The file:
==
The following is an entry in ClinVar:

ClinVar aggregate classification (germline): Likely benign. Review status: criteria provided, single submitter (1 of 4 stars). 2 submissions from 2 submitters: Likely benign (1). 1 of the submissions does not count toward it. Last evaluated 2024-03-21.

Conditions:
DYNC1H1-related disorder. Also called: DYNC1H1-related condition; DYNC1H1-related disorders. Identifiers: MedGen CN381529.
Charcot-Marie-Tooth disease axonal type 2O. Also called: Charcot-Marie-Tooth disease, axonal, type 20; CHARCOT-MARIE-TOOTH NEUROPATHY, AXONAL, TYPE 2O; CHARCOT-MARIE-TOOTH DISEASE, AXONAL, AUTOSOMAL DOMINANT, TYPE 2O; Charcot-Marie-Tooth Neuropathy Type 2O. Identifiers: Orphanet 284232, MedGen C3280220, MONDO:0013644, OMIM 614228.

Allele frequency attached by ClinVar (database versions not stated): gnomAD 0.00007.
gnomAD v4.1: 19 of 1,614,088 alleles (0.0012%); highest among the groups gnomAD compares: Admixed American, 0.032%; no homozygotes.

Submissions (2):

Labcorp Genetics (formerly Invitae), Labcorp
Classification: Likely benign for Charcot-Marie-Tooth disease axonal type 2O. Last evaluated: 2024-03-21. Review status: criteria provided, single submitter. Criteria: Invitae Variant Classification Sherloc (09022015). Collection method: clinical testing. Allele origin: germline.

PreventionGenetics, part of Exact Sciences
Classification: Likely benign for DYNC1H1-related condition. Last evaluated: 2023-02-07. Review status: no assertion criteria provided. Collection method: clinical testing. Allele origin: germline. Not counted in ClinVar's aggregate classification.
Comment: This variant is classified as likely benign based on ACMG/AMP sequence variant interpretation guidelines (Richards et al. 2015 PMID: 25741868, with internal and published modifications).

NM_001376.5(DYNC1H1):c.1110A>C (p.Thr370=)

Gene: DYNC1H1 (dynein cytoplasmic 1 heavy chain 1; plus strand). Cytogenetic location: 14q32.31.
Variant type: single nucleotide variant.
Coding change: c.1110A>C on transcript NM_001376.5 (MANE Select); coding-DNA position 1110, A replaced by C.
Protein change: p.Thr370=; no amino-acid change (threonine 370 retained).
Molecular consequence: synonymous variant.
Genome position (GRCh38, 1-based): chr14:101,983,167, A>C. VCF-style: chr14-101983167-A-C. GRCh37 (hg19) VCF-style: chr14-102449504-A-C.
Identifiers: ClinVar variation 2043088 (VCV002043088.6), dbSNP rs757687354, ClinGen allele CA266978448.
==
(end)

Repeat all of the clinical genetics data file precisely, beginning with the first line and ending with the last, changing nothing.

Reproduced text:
The following is an entry in ClinVar:

ClinVar aggregate classification (germline): Likely benign. Review status: criteria provided, single submitter (1 of 4 stars). 2 submissions from 2 submitters: Likely benign (1). 1 of the submissions does not count toward it. Last evaluated 2024-03-21.

Conditions:
DYNC1H1-related disorder. Also called: DYNC1H1-related condition; DYNC1H1-related disorders. Identifiers: MedGen CN381529.
Charcot-Marie-Tooth disease axonal type 2O. Also called: Charcot-Marie-Tooth disease, axonal, type 20; CHARCOT-MARIE-TOOTH NEUROPATHY, AXONAL, TYPE 2O; CHARCOT-MARIE-TOOTH DISEASE, AXONAL, AUTOSOMAL DOMINANT, TYPE 2O; Charcot-Marie-Tooth Neuropathy Type 2O. Identifiers: Orphanet 284232, MedGen C3280220, MONDO:0013644, OMIM 614228.

Allele frequency attached by ClinVar (database versions not stated): gnomAD 0.00007.
gnomAD v4.1: 19 of 1,614,088 alleles (0.0012%); highest among the groups gnomAD compares: Admixed American, 0.032%; no homozygotes.

Submissions (2):

Labcorp Genetics (formerly Invitae), Labcorp
Classification: Likely benign for Charcot-Marie-Tooth disease axonal type 2O. Last evaluated: 2024-03-21. Review status: criteria provided, single submitter. Criteria: Invitae Variant Classification Sherloc (09022015). Collection method: clinical testing. Allele origin: germline.

PreventionGenetics, part of Exact Sciences
Classification: Likely benign for DYNC1H1-related condition. Last evaluated: 2023-02-07. Review status: no assertion criteria provided. Collection method: clinical testing. Allele origin: germline. Not counted in ClinVar's aggregate classification.
Comment: This variant is classified as likely benign based on ACMG/AMP sequence variant interpretation guidelines (Richards et al. 2015 PMID: 25741868, with internal and published modifications).

NM_001376.5(DYNC1H1):c.1110A>C (p.Thr370=)

Gene: DYNC1H1 (dynein cytoplasmic 1 heavy chain 1; plus strand). Cytogenetic location: 14q32.31.
Variant type: single nucleotide variant.
Coding change: c.1110A>C on transcript NM_001376.5 (MANE Select); coding-DNA position 1110, A replaced by C.
Protein change: p.Thr370=; no amino-acid change (threonine 370 retained).
Molecular consequence: synonymous variant.
Genome position (GRCh38, 1-based): chr14:101,983,167, A>C. VCF-style: chr14-101983167-A-C. GRCh37 (hg19) VCF-style: chr14-102449504-A-C.
Identifiers: ClinVar variation 2043088 (VCV002043088.6), dbSNP rs757687354, ClinGen allele CA266978448.